• Thanks, Sarita. I guess I am not as ‘different’ as others but I hope that we can all have a role in pushing diversity forward. In so many ways Denmark has a very relaxed attitude to many things that the UK is still trailing behind on and I hope the changes I have seen over the last eight years continue.

  3. I’ve been reading your blog since discovering it some months ago and I just wanted to come out of the shadows and to put in my two cents worth: thank you for writing and keeping the blog up to date despite what you’re going through! It takes guts to stay motivated and to put in the effort to write your blog (I can’t even same the same for myself!) and I think you’re doing a marvellous job. So thank you for allowing us to get a glimpse into your life in Copenhagen.

    Life isn’t always rosy and I love that you lay it out there – the good and the not so good. I’m an expat too (Aussie in Strasbourg) so I kinda can relate to what you’re going through – I never tick the boxes either… it can suck at times! 🙂

    • Pamela, thank you so much for coming out of the shadows. It means more than anything to hear from real readers rather than just looking at stats. Thank you for your lovely comments – whilst every day things aren’t so bad – its surprising what you can live with – and this blog gives me so much pleasure to write and research it really is a lifeline for me at times. I hope you keep coming back x

  4. My, you have been through the mill, for sure. No wonder you feel exasperated, furious, depressed. But is your experience especially Danish? Or is it a case of a Universal Health System that just cannot deliver to the level of our modern expectations?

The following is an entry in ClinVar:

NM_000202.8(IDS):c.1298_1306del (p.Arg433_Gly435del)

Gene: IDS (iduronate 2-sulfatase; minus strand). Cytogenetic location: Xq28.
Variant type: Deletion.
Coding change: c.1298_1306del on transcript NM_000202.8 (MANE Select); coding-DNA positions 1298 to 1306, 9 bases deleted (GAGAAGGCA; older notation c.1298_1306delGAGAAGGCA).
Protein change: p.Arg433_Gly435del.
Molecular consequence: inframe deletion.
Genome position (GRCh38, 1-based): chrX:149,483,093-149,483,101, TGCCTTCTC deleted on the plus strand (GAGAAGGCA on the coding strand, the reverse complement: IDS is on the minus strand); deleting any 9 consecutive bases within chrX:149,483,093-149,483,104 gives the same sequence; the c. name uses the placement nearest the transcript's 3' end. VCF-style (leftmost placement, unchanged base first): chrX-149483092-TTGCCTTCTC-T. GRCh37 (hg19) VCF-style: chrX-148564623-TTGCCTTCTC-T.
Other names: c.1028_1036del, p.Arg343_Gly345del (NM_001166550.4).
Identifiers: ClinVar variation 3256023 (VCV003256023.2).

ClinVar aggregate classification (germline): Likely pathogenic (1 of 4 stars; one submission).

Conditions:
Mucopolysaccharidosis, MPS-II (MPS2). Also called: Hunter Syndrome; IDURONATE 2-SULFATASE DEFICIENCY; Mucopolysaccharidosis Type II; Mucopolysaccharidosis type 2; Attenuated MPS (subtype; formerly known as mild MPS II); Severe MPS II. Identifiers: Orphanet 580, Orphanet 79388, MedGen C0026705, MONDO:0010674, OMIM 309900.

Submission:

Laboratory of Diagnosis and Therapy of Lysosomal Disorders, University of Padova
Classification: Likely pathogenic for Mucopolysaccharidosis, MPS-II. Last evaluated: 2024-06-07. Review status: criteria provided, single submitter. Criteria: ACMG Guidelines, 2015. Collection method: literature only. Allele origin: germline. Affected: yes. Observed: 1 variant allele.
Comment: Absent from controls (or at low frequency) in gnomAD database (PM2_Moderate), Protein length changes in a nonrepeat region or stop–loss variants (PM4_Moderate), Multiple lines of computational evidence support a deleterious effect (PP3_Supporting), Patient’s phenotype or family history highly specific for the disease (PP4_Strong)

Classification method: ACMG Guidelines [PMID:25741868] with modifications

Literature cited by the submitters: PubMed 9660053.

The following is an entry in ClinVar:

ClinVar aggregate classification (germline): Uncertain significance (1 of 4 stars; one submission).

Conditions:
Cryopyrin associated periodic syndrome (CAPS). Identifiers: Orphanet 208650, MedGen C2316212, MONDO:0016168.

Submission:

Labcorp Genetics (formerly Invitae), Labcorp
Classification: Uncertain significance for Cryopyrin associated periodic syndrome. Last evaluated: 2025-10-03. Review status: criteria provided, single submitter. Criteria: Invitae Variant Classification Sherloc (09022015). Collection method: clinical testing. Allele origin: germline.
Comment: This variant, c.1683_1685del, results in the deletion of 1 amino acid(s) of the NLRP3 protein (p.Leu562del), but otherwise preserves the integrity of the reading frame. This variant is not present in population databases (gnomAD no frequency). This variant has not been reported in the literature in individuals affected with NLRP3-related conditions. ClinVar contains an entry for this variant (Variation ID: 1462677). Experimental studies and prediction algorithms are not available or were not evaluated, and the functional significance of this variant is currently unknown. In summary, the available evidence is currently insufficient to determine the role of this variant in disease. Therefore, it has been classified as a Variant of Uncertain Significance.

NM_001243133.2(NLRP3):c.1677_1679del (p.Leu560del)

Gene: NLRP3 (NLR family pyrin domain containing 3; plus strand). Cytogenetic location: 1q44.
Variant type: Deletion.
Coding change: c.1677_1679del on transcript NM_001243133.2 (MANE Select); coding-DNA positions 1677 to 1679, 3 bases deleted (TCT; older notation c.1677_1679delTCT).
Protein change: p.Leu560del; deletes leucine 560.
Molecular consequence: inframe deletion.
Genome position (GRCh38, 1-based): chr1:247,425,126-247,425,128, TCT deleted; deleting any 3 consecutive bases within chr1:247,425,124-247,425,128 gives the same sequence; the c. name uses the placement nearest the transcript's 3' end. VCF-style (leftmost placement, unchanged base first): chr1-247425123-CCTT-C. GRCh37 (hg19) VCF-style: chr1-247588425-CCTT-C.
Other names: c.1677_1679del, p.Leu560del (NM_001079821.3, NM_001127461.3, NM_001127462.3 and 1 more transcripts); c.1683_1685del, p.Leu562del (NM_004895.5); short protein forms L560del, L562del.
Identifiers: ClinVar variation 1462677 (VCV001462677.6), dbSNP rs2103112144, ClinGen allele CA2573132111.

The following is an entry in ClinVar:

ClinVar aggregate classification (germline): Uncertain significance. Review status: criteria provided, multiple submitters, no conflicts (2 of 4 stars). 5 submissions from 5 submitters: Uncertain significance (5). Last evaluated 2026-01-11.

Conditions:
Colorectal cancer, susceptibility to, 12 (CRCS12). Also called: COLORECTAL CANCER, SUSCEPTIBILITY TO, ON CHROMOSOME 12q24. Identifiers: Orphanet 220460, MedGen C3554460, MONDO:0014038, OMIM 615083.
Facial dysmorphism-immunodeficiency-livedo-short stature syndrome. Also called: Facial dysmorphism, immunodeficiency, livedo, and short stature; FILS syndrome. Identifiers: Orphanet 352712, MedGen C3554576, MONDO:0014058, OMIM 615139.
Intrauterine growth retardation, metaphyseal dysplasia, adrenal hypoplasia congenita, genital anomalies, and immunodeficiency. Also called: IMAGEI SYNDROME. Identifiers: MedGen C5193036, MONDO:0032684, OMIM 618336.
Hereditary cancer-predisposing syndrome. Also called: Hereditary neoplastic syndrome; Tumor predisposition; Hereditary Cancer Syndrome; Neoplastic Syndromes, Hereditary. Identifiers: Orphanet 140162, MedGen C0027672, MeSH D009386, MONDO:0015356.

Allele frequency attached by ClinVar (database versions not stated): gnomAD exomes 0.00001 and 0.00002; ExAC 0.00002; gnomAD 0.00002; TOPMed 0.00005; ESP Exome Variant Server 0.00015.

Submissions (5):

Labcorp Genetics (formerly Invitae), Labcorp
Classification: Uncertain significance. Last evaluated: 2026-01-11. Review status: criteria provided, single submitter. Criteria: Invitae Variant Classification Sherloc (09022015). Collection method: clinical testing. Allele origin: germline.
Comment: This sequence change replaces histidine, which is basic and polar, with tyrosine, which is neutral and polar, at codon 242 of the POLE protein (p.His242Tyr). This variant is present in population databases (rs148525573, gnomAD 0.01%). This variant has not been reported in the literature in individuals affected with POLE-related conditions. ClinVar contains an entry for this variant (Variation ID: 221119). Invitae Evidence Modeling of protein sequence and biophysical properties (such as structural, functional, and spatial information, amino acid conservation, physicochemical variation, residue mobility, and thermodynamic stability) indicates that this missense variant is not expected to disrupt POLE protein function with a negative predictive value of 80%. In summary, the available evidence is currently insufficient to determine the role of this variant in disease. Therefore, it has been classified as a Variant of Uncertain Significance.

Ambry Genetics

Communal conformity is not the result of the way Scandinavian society is structured. It’s the other way around – it is the basic mindset of equality that allows a society to build itself in this way.
    Doesn’t necessarily make it ideal for all, all of the time of course, but is likely to provide the best available outcome for most people, most of the time.
    But as your elbow is still hurting like hell, I’m sure you need such philosophising like you need a giant hole in the head!
    Hope you manage to find a way through somehow and that your arm gets sorted out very soon.

    • Thanks for your comments. I have to say that my experiences here on a Universal Health System have been a hundred times better than my experiences in the UK so for that I am grateful but I am frustrated when things appear to be different to the norm they can either be viewed as wrong and need changing or wrong and need to be dismissed. I hope for a better outcome soon.

  5. Yup. It’s a complex topic, and one I find fascinating, frustrating, and at times, flummoxing. Try being an American–and bringing your loud, stand out, stand up and shout to be noticed among the crowd values to a country like Denmark. Hello, culture clash. I love the fact that Danes look out for one another and for society. I think it’s amazing. I don’t love the idea that everyone should hover somewhere around them middle–but that could be just because it goes against everything I was raised with. One is not better than the other, of course, but it can be frustrating when they try and fail to meet in the middle.

    • I totally agree. Being British I am a little less bombastic than those from the US so perhaps I meet somewhere in the middle. I agree that Denmark is a great place to live but there is certainly some more room for diversity.

  6. These are extremely serious issues ladies! The lady with the faulty operation needs to get compensation! dejligedays, your doctor MUST find a solution to your elbow. Disregarding geography, nationalities, assimilation and so on, this is a first-world country and the law gets enforced. You must not let the universal health system scare you into believing that you do not belong and you must accept what you get. I say fight!

  7. Dear Melanie
    I’m so sorry to hear about you being dismissed by the doctor. Do you by any chance have the possibility of going to a private hospital instead? I had a surgery one month ago at Københavns Privathospital in Lyngby, and I was very pleased with everything.
    I wish you all the best.